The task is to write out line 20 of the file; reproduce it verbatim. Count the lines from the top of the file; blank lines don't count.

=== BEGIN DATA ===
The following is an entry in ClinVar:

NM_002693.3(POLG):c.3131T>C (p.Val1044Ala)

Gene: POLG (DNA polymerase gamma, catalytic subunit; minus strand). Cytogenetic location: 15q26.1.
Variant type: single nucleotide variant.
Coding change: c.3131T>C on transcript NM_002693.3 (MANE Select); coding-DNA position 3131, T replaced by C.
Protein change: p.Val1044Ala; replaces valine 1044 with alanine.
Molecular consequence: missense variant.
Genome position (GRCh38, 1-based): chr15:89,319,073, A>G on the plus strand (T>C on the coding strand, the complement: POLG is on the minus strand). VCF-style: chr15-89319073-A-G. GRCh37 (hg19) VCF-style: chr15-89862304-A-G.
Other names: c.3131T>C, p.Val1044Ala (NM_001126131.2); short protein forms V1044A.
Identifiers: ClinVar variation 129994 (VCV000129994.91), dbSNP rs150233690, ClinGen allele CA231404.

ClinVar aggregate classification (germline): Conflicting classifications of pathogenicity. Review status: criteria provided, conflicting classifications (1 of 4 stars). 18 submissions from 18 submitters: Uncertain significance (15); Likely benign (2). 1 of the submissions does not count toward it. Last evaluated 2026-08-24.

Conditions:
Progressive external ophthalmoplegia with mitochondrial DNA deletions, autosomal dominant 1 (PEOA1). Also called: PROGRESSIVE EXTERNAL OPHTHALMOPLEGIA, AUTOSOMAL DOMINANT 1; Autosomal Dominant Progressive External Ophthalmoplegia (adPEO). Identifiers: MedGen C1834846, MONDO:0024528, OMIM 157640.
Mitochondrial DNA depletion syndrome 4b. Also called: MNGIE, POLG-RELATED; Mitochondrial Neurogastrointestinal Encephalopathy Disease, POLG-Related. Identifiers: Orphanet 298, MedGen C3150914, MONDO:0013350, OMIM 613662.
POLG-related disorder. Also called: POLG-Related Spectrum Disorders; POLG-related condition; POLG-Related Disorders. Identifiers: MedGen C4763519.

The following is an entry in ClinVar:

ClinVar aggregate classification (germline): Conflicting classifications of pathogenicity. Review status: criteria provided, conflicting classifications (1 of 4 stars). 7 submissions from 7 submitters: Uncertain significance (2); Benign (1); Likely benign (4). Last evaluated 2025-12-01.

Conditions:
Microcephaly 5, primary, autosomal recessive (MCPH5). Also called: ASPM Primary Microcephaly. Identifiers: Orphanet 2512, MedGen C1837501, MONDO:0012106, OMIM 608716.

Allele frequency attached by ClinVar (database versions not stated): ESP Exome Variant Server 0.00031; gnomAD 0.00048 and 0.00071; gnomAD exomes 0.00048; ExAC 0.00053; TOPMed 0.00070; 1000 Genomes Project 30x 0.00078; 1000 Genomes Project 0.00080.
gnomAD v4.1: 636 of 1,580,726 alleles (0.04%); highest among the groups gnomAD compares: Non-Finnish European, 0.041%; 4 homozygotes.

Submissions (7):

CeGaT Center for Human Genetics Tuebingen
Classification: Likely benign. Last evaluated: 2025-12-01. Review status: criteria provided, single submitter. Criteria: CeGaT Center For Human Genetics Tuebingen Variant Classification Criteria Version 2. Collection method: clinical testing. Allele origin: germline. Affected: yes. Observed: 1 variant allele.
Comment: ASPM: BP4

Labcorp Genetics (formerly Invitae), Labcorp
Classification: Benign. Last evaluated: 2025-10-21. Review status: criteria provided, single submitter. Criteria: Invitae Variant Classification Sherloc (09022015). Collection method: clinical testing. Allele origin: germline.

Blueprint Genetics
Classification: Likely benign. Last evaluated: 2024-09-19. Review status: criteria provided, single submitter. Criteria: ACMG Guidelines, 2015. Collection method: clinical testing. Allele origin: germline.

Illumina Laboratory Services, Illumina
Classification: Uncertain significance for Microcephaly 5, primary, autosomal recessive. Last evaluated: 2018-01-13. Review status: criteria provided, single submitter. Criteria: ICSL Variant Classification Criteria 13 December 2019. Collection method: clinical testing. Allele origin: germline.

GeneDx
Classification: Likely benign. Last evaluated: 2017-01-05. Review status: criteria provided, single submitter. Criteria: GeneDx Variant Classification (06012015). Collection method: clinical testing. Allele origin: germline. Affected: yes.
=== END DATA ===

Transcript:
Allele frequency attached by ClinVar (database versions not stated): ESP Exome Variant Server 0.00031; gnomAD 0.00048 and 0.00071; gnomAD exomes 0.00048; ExAC 0.00053; TOPMed 0.00070; 1000 Genomes Project 30x 0.00078; 1000 Genomes Project 0.00080.